Automation: What Is It and How Is It Changing Market Research?

The limits of market research are ever expanding. Fortunately, as traditional methods begin to feel the strain of the modern fast-paced environment, new innovations come in and change the game.

So, what’s next? Well, what’s next is already here – automation! And it is, once again, changing market research!


In a globalized economy that is ever in flux, the use of technology to select research subjects, simulate potential marketing campaigns, and buy advertising space is not only understandable, it’s necessary. And the power of automation and its various applications in the market research realm make it all entirely accessible to businesses of every size.

What Is Automation?

In market research, automation is the use of technology to reduce human intervention in the process. This speaks both to the inefficiencies of excessive human intervention as well as the effectiveness of technology.

While the important role of the researcher in designing and directing the process is undeniable, there are equally undeniable limitations.

The scope of data collection is one great hurdle to the process. Gathering data ends up taking a large chunk of the time allocated to the research at the expense of analysis, in fact.

With automation, the entire data collection process is handled.

It doesn’t require nearly half as much time as the manual alternative. And technology is able to gather data without the bias that often infects the process when it is done manually.

And technology also offers automated analyses, making the manipulation of massive quantities of data possible – and effective.

The data is broken down and categorized into levels that can be offered up for human interpretation, making the work much easier. This further translates to lower costs for the organization.

In the end, automation augments human capacity to conduct effective market research.

How does this look? There are different kinds of market research automation, with benefits that are relative to the preferences and requirements of the organization.

Before we proceed to the types of market research automation, let’s point out some of the misconceptions that impede the adoption of automation in business today.

Automation Misconceptions

Some professionals worry that an automated system is going to fall short when applied to their unique needs. However, while complex projects do require customization, most aspects of the process are actually enhanced.

Many also shy away from attempting new technologies in general, vowing that the smartphone is the last new thing they will learn. But there are no grounds for this aversion as many tools and platforms are built with usability as top of mind.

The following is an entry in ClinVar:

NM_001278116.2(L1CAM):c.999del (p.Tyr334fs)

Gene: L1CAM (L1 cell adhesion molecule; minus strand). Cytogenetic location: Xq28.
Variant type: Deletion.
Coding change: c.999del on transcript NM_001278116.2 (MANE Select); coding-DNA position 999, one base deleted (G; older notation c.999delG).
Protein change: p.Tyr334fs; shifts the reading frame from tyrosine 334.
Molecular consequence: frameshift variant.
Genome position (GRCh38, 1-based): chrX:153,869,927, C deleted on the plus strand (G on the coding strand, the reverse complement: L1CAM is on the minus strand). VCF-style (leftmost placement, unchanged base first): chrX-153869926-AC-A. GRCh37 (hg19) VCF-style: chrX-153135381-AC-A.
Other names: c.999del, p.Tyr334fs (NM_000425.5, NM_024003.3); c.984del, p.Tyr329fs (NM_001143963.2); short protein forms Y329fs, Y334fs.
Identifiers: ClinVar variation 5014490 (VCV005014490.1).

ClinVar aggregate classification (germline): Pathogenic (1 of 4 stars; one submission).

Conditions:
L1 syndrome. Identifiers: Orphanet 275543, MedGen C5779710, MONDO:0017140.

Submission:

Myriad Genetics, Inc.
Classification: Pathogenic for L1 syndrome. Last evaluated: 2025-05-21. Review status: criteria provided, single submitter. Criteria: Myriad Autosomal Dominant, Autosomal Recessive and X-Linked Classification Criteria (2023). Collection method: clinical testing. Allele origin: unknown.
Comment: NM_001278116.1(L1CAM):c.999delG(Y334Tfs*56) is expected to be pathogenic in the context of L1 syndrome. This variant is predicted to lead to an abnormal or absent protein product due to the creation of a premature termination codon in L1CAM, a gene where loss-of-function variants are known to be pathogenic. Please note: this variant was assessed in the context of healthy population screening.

And then some worry that automation requires piecing together many tools as different areas require special platforms. However, the best automation tools can be easily integrated with others, saving the researcher from being overwhelmed.

NetBase Quid® for instance is designed to be the primary tool of consumer and market research but is also equipped with a business intelligence feature – the Intelligence Connector – to allow integration with other business intelligence tools. And we have a team devoted to helping customers do precisely that!

Now to those automation types!

Types of Automation

IBM lists four main types of automation: Basic, process, integrated, and artificial intelligence (AI) automation. We are going to look at each of them and adapt it to market research to see how each may be applied.

1. Basic automation

The first, entry-level, type is basic automation. This is applied to the simplest tasks of the operation. It is best used by organizations that are just starting to digitize their systems; using technology to perform mundane and routine tasks.

In research, simple processes that can be handled by basic automation include the segmentation of research subjects, personalization of studies, as well as centralization of communication systems within the team. While these processes are simple, they are necessary to market research. But they don’t have to take up as much time as they used to.

2. Process automation

Process automation is about creating and maintaining order within the organization.

Maintaining a disorganized performance spread throughout different business processes and applications can create inefficiencies that in the long run morph into real problems. Process automation involves the use of dedicated software to eliminate these inefficiencies and lead to insights that help improve the entire company.

This is a great addition to market research that can help streamline the workflow. For instance, results coming in through email can be automatically sent to your task management software and assigned to the relevant members of the team for analysis.

3. Integrated automation

In integrated automation, machines are guided to perform tasks just like a human would. This is applied to more complex tasks than the previous two levels in that it incorporates an element of machine intelligence.